Fri | Aug 18, 2017

Take no prisoners, Portia

Published:Wednesday | January 6, 2016 | 1:00 AM
Portia Simpson Miller must assert her control over the PNP, says commentator Mark Wignall.

In not-so-recent times, Damion Crawford, the junior minister and MP on the move of East Rural St Andrew, and Angela Brown Burke, the mayor of Kingston, took to Twitter to make public what, even in private discourse, would be considered childish political concerns.

The excuse could not be made that both of these PNP officials were young adults of, say, 19 or 20, and still basking in the afterglow of a late burst of puberty. No, these were grown adults whose abuse of social media indicated that factions inside the PNP were in open revolt, one against the other and, worse, cared little about the embarrassment it would bring to the party and its leader.

Prime Minister Portia Simpson Miller and her top advisers would now be in the process of having an opinion poll conducted in the early part of January, and another in early February, to determine if the January trends are holding. Depending on the findings, we could have an election before March.

Before that happens, the prime minister needs to be reminded of a number of political items that exist, are negative, and it appears that she authored them all. The first is, the division or factionalism that was on full display in the latter part of 2015 will not suddenly go away.

 

UNRULY FLOCK

 

The PM's laid-back stance between 2012 and the first half of 2015 saw her trying to out fires after the flames had spread to the top floor. By that time, there were many in the PNP who had grown so used to her absence, especially on addressing big issues, or on flubbing them whenever she did (her response to the Riverton blaze last year), that her sudden presence in the last part of 2015 hardly created any jitter among her unruly flock.

In 2015, it was as plain as day that the receding leadership of Simpson Miller from a base where the word 'spectacular' would have no shelf life, would be a negative factor in the decision-making over elections. As last year drew to a close, it was obvious that Simpson Miller was not just struggling to show her mettle as PM, but was doing much worse as president of the PNP in trying to bring cohesion to second-tier leadership openly exposing flaws while jockeying for future positions.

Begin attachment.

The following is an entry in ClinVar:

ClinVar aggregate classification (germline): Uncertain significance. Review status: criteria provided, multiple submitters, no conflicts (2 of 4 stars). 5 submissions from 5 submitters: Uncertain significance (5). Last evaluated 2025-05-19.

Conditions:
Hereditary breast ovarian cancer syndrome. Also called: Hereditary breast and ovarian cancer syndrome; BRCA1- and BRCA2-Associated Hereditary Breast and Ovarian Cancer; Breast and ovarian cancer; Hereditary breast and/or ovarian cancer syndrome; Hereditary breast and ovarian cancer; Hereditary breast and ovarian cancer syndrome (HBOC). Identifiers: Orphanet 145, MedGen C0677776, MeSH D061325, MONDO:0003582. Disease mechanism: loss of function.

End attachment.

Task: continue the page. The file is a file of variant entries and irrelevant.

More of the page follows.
This year has just one bright spot for the general election, and that is the Summer Olympics. Jamaica is once again expected to be a major factor in athletics, as it was at the Worlds in 2015. In the wake of another triumph, an obvious present is in the making for the PNP. The bigger concern is, can the PNP, the business community and the country live through the weekly tension in the first three months of 2016 with elections brewing but never ready to be poured out?

 

PETTY MALICE

 

Prime Minister Portia Simpson Miller may have been late arriving at the party of leadership in 2015, but her one last chance to bring her troops together is to force the dialogue by quashing the petty malice.

At this stage where the ruling PNP will have to face up to the socio-economic realities pending under the harsher stages of the IMF agreement, the party would dearly love to see an election held and won before the Budget is presented in April.

The 'holding' part of the election is easy. The 'winning' part is much tougher. The last poll the PNP had done in November 2015 indicated that it was behind the JLP by four percentage points. At that time, there was one faction in the PNP that still wanted to go ahead, but on the basis that a number of key constituencies would be targeted.

That faction believed that a national swing to the JLP was ephemeral, and acutely targeting constituencies where the margins were under 500 votes would defy the swing and take the PNP home with 36 seats. The other assumption was that the big private-sector players were comfortable doing business and making handsome profits, and would be easily swayed to fund the PNP by buying into the 'targeting' approach.

That assumption also had its flip side - that the JLP, although ahead in the polls, would soon fall behind and would not be able to convince the private sector in terms of gaining funding.

For now, I would advise the PM to call up General Secretary Paul Burke and, along with all of the other loud-mouthed second-tier leaders, make her announcement that she is back but taking no prisoners this time.

- Mark Wignall is a political analyst. Email feedback to columns@gleanerjm.com and observemark@gmail.com.